Archive for March, 2009


It’s no accident that boys, noise, toys, and joys are rhyming words. My husband and I were blessed to raise five sons, and we certainly had our share of all of the above. I often thought that God must have chuckled as He looked down at Marcia, raised in the suburbs with one sister, now on a farm with all those boys, not to mention all that dirt. And keeping those hungry guys filled up was a real challenge: every night I was faced with six of them (my hubby included)!

I will be speaking about The Joys of Raising Boys May 15-16 in South Dakota and again in Denver on June 20. If any of you have questions, comments, or stories to pass along, I would love to make them a part of my presentations. Post your thoughts right here or write me directly at I would especially like to hear your insights on the differences between homeschooling boys and girls from those of you who have raised mixed gender families. Thanks!

Blessings to you,

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Today we’re talking about The Music Season. Musicians generally agree that spring is at least as busy a season for musical events as the Christmas season. If you have children who are taking music lessons, you no doubt hear them practicing their recital piece over and over. Please be patient (or wear ear plugs!)–not only must they learn the music with their brains, but with their fingers as well.

Did you know that we have muscle memory as well as brain memory? That’s why you don’t have to consciously think about how to pick up a pencil or rise to a standing position from a chair. Musicians use their muscle memory to play passages that are much too fast to think about one note at a time.

They must train their brains to do many tasks simultaneously. Each note is a shorthand symbol that tells which note to play, how long to hold it, how loudly to play it, what touch to use, and which finger to use. That is a lot of information packed into one symbol!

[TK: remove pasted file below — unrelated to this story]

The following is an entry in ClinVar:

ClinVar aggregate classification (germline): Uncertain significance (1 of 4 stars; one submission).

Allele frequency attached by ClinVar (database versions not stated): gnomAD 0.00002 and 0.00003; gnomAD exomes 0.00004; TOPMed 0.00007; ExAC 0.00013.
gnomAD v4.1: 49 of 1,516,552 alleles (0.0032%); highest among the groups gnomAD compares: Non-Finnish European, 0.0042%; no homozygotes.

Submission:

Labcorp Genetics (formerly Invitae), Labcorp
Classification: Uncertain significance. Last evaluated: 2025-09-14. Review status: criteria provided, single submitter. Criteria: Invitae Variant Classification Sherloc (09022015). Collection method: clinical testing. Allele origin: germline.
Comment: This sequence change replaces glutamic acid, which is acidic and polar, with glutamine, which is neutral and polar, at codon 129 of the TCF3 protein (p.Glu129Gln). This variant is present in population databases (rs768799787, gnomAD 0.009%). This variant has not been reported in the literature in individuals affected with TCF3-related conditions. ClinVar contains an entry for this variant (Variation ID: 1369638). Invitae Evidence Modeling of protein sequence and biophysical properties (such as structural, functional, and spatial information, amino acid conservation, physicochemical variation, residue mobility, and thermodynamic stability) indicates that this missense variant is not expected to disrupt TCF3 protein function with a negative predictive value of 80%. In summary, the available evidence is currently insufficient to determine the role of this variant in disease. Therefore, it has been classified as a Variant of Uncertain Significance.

But pianists have an additional challenge. Often, a student pianist can play his music one hand at a time, but he cannot play the piece with both hands. This is because his brain hasn’t learned to cross-pattern effectively for that particular music yet. This is why so much repetition is necessary.

The most useful practice habit, as with any memory-training activity, is to work intensely on a short passage, reviewing it several times each day. Thus, he brings it constantly back to the front of both his brain memory and his finger memory. These short, frequent sessions are much more efficient than occasional hours-long sessions. They also help the student feel a sense of accomplishment as he masters each section.

Remember what Grandma used to say: “By the yard, it’s awful hard. By the inch, it’s a cinch.” I remind students, “By the score (complete musical composition), it’s a chore; by the measure, it’s a pleasure.”*

I think there’s a message in that philosophy for all of us. Enjoy this season of music-making. Maybe you will decide it’s time to dust off the keys and play a little yourself.

*For more music teaching insights, visit